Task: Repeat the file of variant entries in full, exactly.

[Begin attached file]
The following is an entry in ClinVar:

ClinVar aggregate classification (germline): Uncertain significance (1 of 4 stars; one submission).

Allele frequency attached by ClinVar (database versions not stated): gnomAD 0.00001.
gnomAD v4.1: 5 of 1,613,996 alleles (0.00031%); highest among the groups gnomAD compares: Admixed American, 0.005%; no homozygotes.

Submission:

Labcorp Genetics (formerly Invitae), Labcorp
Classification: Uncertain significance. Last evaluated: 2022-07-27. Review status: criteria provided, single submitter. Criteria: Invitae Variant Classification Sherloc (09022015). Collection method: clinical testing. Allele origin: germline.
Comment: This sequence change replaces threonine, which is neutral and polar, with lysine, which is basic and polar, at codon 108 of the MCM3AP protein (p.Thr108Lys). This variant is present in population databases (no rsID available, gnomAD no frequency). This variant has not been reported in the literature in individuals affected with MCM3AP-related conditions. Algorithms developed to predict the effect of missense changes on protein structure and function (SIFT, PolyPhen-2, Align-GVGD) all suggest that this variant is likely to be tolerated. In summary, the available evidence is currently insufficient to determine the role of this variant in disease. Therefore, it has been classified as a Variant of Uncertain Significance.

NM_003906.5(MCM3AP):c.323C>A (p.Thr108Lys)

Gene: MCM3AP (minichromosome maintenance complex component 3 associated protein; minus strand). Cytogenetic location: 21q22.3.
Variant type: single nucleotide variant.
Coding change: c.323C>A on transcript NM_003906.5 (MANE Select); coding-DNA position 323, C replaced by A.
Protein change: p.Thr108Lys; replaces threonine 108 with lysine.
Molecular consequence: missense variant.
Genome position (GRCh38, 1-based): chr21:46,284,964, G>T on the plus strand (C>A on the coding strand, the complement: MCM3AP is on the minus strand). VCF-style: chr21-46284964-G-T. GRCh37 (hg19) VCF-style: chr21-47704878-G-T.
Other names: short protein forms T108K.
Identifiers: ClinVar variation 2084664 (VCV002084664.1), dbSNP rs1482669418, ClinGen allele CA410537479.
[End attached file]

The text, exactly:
The following is an entry in ClinVar:

ClinVar aggregate classification (germline): Uncertain significance (1 of 4 stars; one submission).

Allele frequency attached by ClinVar (database versions not stated): gnomAD 0.00001.
gnomAD v4.1: 5 of 1,613,996 alleles (0.00031%); highest among the groups gnomAD compares: Admixed American, 0.005%; no homozygotes.

Submission:

Labcorp Genetics (formerly Invitae), Labcorp
Classification: Uncertain significance. Last evaluated: 2022-07-27. Review status: criteria provided, single submitter. Criteria: Invitae Variant Classification Sherloc (09022015). Collection method: clinical testing. Allele origin: germline.
Comment: This sequence change replaces threonine, which is neutral and polar, with lysine, which is basic and polar, at codon 108 of the MCM3AP protein (p.Thr108Lys). This variant is present in population databases (no rsID available, gnomAD no frequency). This variant has not been reported in the literature in individuals affected with MCM3AP-related conditions. Algorithms developed to predict the effect of missense changes on protein structure and function (SIFT, PolyPhen-2, Align-GVGD) all suggest that this variant is likely to be tolerated. In summary, the available evidence is currently insufficient to determine the role of this variant in disease. Therefore, it has been classified as a Variant of Uncertain Significance.

NM_003906.5(MCM3AP):c.323C>A (p.Thr108Lys)

Gene: MCM3AP (minichromosome maintenance complex component 3 associated protein; minus strand). Cytogenetic location: 21q22.3.
Variant type: single nucleotide variant.
Coding change: c.323C>A on transcript NM_003906.5 (MANE Select); coding-DNA position 323, C replaced by A.
Protein change: p.Thr108Lys; replaces threonine 108 with lysine.
Molecular consequence: missense variant.
Genome position (GRCh38, 1-based): chr21:46,284,964, G>T on the plus strand (C>A on the coding strand, the complement: MCM3AP is on the minus strand). VCF-style: chr21-46284964-G-T. GRCh37 (hg19) VCF-style: chr21-47704878-G-T.
Other names: short protein forms T108K.
Identifiers: ClinVar variation 2084664 (VCV002084664.1), dbSNP rs1482669418, ClinGen allele CA410537479.